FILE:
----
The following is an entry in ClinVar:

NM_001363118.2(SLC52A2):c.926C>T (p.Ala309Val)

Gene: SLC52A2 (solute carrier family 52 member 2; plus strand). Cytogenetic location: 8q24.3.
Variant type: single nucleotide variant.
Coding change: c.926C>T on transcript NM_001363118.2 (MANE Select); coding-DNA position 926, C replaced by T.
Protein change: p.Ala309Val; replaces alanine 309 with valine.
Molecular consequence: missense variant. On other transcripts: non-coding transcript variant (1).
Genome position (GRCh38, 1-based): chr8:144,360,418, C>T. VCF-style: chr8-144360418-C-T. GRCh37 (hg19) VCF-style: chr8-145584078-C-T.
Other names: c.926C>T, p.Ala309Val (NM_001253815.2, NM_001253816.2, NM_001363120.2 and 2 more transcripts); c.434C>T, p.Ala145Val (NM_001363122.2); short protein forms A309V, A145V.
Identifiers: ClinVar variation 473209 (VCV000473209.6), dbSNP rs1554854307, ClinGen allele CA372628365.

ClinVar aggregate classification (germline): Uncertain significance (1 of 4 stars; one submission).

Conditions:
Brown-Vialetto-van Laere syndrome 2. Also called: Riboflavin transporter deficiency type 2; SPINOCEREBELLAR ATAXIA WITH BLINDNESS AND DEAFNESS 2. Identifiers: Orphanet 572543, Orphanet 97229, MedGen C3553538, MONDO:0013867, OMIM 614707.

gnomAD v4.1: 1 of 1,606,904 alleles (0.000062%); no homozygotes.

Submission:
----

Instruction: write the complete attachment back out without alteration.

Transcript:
The following is an entry in ClinVar:

NM_001363118.2(SLC52A2):c.926C>T (p.Ala309Val)

Gene: SLC52A2 (solute carrier family 52 member 2; plus strand). Cytogenetic location: 8q24.3.
Variant type: single nucleotide variant.
Coding change: c.926C>T on transcript NM_001363118.2 (MANE Select); coding-DNA position 926, C replaced by T.
Protein change: p.Ala309Val; replaces alanine 309 with valine.
Molecular consequence: missense variant. On other transcripts: non-coding transcript variant (1).
Genome position (GRCh38, 1-based): chr8:144,360,418, C>T. VCF-style: chr8-144360418-C-T. GRCh37 (hg19) VCF-style: chr8-145584078-C-T.
Other names: c.926C>T, p.Ala309Val (NM_001253815.2, NM_001253816.2, NM_001363120.2 and 2 more transcripts); c.434C>T, p.Ala145Val (NM_001363122.2); short protein forms A309V, A145V.
Identifiers: ClinVar variation 473209 (VCV000473209.6), dbSNP rs1554854307, ClinGen allele CA372628365.

ClinVar aggregate classification (germline): Uncertain significance (1 of 4 stars; one submission).

Conditions:
Brown-Vialetto-van Laere syndrome 2. Also called: Riboflavin transporter deficiency type 2; SPINOCEREBELLAR ATAXIA WITH BLINDNESS AND DEAFNESS 2. Identifiers: Orphanet 572543, Orphanet 97229, MedGen C3553538, MONDO:0013867, OMIM 614707.

gnomAD v4.1: 1 of 1,606,904 alleles (0.000062%); no homozygotes.

Submission: